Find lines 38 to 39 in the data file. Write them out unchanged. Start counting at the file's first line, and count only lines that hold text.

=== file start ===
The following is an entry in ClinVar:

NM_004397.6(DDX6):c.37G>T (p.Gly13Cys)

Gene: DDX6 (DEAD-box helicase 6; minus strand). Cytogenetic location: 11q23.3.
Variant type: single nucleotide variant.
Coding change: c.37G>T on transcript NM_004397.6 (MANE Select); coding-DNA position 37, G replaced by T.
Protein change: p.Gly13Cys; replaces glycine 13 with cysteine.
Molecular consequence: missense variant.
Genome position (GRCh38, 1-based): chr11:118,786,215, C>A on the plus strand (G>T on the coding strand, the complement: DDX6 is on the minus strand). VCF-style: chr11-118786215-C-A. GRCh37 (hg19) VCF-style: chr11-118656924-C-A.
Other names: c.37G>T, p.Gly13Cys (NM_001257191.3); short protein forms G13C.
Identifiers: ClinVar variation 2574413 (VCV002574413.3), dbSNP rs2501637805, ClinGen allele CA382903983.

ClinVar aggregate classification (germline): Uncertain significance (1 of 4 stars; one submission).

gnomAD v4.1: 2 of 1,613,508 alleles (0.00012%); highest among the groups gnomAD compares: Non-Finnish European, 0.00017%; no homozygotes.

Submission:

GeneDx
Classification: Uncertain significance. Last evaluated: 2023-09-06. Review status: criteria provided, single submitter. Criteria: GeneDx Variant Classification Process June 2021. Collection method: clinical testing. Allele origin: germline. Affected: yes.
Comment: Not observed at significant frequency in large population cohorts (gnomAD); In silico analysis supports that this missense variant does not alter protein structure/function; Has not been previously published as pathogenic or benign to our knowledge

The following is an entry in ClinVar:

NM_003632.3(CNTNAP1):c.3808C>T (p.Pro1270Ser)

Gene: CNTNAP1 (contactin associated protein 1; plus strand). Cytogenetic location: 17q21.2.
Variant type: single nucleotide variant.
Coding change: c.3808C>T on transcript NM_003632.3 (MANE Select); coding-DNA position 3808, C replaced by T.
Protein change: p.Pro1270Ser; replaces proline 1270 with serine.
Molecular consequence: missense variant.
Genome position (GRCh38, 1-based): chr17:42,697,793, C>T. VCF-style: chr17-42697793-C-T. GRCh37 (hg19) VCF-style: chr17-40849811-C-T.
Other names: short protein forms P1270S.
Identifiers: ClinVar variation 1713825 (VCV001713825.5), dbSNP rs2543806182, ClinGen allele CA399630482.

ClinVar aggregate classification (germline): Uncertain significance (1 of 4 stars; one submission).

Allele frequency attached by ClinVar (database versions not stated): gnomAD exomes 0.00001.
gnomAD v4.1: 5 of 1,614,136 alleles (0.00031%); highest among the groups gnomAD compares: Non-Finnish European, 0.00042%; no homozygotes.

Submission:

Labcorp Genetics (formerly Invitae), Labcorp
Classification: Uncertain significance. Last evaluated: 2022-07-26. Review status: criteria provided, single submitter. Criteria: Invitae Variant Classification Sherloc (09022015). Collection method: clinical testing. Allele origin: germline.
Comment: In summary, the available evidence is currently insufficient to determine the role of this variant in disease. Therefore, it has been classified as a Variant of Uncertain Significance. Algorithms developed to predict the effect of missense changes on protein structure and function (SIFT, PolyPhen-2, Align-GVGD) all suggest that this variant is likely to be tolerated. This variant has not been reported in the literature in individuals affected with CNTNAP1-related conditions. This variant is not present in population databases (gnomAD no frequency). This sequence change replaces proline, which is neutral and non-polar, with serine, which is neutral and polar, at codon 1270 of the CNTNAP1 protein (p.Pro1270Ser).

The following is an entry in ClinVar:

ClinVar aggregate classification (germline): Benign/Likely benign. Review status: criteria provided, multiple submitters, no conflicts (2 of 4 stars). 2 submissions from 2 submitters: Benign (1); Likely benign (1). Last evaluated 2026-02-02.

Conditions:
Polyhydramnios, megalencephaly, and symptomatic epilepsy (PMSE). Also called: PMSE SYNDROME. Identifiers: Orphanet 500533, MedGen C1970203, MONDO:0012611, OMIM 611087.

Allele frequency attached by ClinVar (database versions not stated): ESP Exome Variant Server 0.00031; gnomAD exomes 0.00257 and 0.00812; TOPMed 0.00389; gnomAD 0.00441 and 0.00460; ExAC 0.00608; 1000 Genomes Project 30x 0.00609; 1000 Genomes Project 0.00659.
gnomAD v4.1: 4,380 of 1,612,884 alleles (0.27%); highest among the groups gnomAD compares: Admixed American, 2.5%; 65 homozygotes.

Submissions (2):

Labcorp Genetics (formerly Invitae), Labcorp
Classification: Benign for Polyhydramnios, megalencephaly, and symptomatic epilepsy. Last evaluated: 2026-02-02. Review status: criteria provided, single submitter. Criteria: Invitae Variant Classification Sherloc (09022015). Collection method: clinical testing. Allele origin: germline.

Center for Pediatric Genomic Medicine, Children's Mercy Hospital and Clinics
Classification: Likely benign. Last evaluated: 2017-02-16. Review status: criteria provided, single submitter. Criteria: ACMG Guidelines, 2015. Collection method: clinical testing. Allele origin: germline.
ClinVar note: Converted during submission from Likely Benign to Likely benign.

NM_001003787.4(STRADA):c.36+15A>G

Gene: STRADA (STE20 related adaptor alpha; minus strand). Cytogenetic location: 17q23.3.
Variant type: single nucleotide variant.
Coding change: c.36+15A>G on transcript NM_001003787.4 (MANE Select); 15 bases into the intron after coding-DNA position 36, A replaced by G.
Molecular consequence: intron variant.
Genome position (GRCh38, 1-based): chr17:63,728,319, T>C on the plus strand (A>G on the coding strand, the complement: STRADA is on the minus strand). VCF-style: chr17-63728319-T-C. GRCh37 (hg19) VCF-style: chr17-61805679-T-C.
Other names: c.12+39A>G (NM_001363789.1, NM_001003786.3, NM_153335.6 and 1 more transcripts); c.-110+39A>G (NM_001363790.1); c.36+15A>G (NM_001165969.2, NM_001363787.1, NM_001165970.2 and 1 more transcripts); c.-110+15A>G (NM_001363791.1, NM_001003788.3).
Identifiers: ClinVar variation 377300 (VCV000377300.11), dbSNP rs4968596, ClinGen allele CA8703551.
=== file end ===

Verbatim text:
Allele frequency attached by ClinVar (database versions not stated): ESP Exome Variant Server 0.00031; gnomAD exomes 0.00257 and 0.00812; TOPMed 0.00389; gnomAD 0.00441 and 0.00460; ExAC 0.00608; 1000 Genomes Project 30x 0.00609; 1000 Genomes Project 0.00659.
gnomAD v4.1: 4,380 of 1,612,884 alleles (0.27%); highest among the groups gnomAD compares: Admixed American, 2.5%; 65 homozygotes.